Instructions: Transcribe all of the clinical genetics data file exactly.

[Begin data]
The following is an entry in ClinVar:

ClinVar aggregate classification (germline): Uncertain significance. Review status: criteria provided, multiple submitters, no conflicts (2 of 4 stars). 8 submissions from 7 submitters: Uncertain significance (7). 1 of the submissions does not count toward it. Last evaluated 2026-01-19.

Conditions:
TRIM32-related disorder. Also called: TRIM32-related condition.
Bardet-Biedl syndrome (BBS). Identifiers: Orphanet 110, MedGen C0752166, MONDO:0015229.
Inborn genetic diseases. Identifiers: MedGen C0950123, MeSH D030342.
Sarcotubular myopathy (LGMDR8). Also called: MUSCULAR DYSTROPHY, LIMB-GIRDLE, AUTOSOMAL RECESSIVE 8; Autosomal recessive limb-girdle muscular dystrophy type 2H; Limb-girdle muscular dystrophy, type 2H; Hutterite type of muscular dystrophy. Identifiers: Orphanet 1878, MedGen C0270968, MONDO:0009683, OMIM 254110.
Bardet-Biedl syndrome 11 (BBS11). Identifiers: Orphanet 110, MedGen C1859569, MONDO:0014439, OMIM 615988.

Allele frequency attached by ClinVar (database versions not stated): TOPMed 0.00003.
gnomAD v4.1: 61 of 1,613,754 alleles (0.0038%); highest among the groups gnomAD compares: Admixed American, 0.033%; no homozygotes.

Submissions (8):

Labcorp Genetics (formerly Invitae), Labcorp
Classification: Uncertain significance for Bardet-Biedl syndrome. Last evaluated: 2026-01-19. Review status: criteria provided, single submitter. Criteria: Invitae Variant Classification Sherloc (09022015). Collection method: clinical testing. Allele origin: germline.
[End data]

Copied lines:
The following is an entry in ClinVar:

ClinVar aggregate classification (germline): Uncertain significance. Review status: criteria provided, multiple submitters, no conflicts (2 of 4 stars). 8 submissions from 7 submitters: Uncertain significance (7). 1 of the submissions does not count toward it. Last evaluated 2026-01-19.

Conditions:
TRIM32-related disorder. Also called: TRIM32-related condition.
Bardet-Biedl syndrome (BBS). Identifiers: Orphanet 110, MedGen C0752166, MONDO:0015229.
Inborn genetic diseases. Identifiers: MedGen C0950123, MeSH D030342.
Sarcotubular myopathy (LGMDR8). Also called: MUSCULAR DYSTROPHY, LIMB-GIRDLE, AUTOSOMAL RECESSIVE 8; Autosomal recessive limb-girdle muscular dystrophy type 2H; Limb-girdle muscular dystrophy, type 2H; Hutterite type of muscular dystrophy. Identifiers: Orphanet 1878, MedGen C0270968, MONDO:0009683, OMIM 254110.
Bardet-Biedl syndrome 11 (BBS11). Identifiers: Orphanet 110, MedGen C1859569, MONDO:0014439, OMIM 615988.

Allele frequency attached by ClinVar (database versions not stated): TOPMed 0.00003.
gnomAD v4.1: 61 of 1,613,754 alleles (0.0038%); highest among the groups gnomAD compares: Admixed American, 0.033%; no homozygotes.

Submissions (8):

Labcorp Genetics (formerly Invitae), Labcorp
Classification: Uncertain significance for Bardet-Biedl syndrome. Last evaluated: 2026-01-19. Review status: criteria provided, single submitter. Criteria: Invitae Variant Classification Sherloc (09022015). Collection method: clinical testing. Allele origin: germline.